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Cablegate: Canada: 2008 Country Reports On Terrorism

DE RUEHOT #1578/01 3572136
P 222136Z DEC 08




E.O. 12958: N/A

REF: STATE 120019

1. (U) During 2008 Canada secured its first convictions under
the 2001 Anti-Terrorism Act. In September, a Toronto court
convicted a 20-year-old man, whose identity is protected by
the Criminal Youth Justice Act, for conspiring in a group
plot to bomb several Canadian targets, including Parliament
Hill, Royal Canadian Mounted Police headquarters, and nuclear
power plants. The individual faces as many as 10 years in
prison, but the court had not set a sentencing date at
year,s end. The man was among 18 arrests in 2006 in
connection to the alleged conspiracy. The government dropped
charges against seven alleged co-conspirators, but ten of the
accused awaited trial at year,s end. The remaining
individuals face charges including participation in alleged
terrorist training and terrorist financing. In a separate
trial in October, a Canadian judge convicted Momin Khawaja of
five charges of financing and facilitating terrorism and two
criminal code offenses related to building a remote-control
device that could trigger bombs. Police arrested Khawaja in
2004, accusing him of conspiring with a British al-Qaida (AQ)
cell in a thwarted London bomb plot in that same year.
Khawaja faces a maximum of two life terms, plus a consecutive
58 years at his sentencing on February 12, 2009. In both
cases, the judges upheld the constitutionality of Section 38
of the Canada Evidence Act, which allows Canada to protect
sensitive foreign government information from public
2. (U) Police in Quebec arrested Said Namouh in September in
connection with the arrest in Austria of three members of the
Global Islamic Media Front, an AQ-linked propaganda and
recruitment organization. Police charged Namouh with
plotting a terrorist attack against an unspecified foreign
country but found no direct threat to Canada. Namouh remains
in custody pending a January 31, 2009 bail hearing. Working
in cooperation with French authorities, in November Canadian
police arrested an Ottawa university instructor in connection
with the 1980 bombing of a Paris synagogue, which killed four
people. In June and October in separate immigration cases,
the Canadian Border Services Agency deported two alleged
&Basque Homeland and Freedom8 (ETA) terrorists back to
Spain to face criminal charges following a request from the
Spanish government.

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3. (U) Two important pieces of legislation that the
government introduced to Parliament in October 2007 met
different fates during 2008. One bill to amend the
Immigration and Refugee Protection Act to allow for continued
application of &security certificates,8 which have been in
use for several decades as a way to detain, pending
deportation, foreign nationals deemed to be a security
threat. The bill provided for a group of cleared &special
advocates8 to challenge the evidence on behalf of the
accused and for an initial judicial review of detainees in
the first 48 hours of arrest and at six month intervals.
Parliament passed this bill, which entered into force on
February 14, ahead of a February 23 deadline that the
Canadian Supreme Court had imposed after ruling that the
government's use of secret evidence in certificate
proceedings and detention reviews was unconstitutional. Five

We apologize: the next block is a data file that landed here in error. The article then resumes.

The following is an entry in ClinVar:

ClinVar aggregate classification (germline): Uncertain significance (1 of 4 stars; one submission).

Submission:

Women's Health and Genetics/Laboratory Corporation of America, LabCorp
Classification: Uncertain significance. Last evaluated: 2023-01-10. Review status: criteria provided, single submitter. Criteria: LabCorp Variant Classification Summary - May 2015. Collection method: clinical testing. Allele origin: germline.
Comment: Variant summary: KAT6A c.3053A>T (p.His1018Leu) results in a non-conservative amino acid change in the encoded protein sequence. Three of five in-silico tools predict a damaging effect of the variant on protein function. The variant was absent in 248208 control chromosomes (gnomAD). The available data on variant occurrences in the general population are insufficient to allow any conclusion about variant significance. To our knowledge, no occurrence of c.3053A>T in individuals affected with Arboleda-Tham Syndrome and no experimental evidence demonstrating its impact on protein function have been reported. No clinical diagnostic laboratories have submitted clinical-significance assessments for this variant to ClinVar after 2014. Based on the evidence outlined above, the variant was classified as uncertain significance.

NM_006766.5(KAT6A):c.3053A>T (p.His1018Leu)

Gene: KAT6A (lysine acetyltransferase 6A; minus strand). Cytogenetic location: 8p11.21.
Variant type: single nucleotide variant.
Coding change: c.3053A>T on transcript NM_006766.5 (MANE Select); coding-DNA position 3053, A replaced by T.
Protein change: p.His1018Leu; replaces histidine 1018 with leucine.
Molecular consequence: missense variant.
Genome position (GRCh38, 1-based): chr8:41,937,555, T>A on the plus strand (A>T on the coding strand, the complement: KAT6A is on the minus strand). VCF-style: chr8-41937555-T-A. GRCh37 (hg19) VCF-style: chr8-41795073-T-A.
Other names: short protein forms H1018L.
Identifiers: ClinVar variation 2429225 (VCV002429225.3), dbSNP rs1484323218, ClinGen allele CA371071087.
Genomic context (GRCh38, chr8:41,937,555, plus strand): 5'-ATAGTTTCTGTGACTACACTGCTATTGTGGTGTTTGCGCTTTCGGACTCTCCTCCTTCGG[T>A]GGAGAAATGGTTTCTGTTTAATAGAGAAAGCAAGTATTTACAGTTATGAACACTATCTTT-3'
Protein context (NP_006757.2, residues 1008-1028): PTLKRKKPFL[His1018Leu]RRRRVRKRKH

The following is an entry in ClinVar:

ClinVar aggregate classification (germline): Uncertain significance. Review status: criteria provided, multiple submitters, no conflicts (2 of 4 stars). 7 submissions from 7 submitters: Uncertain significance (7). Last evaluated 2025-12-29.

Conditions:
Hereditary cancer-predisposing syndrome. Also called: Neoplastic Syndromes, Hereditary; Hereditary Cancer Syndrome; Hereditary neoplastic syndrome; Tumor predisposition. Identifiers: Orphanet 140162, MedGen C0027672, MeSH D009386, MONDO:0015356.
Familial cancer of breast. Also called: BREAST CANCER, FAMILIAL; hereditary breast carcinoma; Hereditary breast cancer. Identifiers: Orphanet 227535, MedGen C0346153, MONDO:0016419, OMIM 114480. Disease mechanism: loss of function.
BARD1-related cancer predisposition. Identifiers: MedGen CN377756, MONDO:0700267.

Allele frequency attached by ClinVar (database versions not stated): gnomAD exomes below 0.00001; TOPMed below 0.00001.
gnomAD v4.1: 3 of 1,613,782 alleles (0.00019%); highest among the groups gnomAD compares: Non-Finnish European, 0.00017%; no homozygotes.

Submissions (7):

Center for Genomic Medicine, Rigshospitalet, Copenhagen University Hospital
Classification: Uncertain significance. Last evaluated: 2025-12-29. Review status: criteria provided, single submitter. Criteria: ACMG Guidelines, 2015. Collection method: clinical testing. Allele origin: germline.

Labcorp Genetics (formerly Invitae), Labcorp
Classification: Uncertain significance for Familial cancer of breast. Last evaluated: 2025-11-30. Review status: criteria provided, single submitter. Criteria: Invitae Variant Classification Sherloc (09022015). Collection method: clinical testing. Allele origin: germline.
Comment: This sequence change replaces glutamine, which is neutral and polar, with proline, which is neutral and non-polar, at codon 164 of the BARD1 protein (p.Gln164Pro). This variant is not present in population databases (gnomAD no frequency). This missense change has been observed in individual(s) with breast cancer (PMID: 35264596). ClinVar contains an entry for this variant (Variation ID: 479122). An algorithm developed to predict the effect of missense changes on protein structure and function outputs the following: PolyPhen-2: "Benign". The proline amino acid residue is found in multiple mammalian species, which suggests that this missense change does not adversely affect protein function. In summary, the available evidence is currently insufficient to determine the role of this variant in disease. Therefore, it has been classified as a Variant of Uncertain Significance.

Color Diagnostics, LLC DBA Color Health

individuals are currently subject to security certificates.
The government dropped one individual's certificate. The
government has released four of the certificate holders from
detention subject to conditions on their movement; one
individual under a certificate remains in custody. Legal
Qindividual under a certificate remains in custody. Legal
challenges to the security certificate regime are on-going.

4. (U) The second bill was part of a mandatory review of the
2001 Anti-Terrorism Act. Two provisions of the Act )
investigative hearings permitting police to apply for an
order requiring a witness to appear before a judge and answer
questions, and preventive arrest, whereby police may bring an
individual before a judge in the early stages of terrorist
activity to disrupt a potential terrorist attack ) had
sunset clauses and lapsed in February. Although the Senate
had passed this bill, the Commons had not when Prime Minister
Stephen Harper dissolved Parliament to hold a October 14
national election. The government has not made a public
commitment to reintroduce the bill in the new Parliament, and
the ruling Conservative Party did not include this
legislation in its election campaign platform. The
Conservative election platform did, however, pledge to pass
legislation allowing Canadians victims of terrorism to sue
state sponsors of terrorism for monetary damages.

5. (U) Under the statutory definition in Section 22 of the
United States, Canada does not provide safe haven to any
terrorist organization.

6. (U) On December 12, Canada and the United States renewed

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the bilateral agreement on emergency management cooperation,
updating a 1986 accord. It establishes the basis for mutual
assistance in sending supplies, equipment, emergency
personnel, and expert support in response to natural and
man-made incidents, including those related to terrorism. It
provides for integrated responses and relief efforts during
cross-border incidents. It delineates a comprehensive and
harmonized approach to emergency management and establishes a
framework for a joint response to emergent threats.

7. (U) United States-Canadian counterterrorism cooperation
took place in a number of established fora, including the
terrorism sub-group of the Cross Border Crime Forum, the
Shared Border Accord Coordinating Committee, and the
Bilateral Consultative Group (BCG). The BCG, which met in
January, brings together U.S. and Canadian counterterrorism
officials from over a dozen agencies on an annual basis to
coordinate policies on terrorism, to share information, and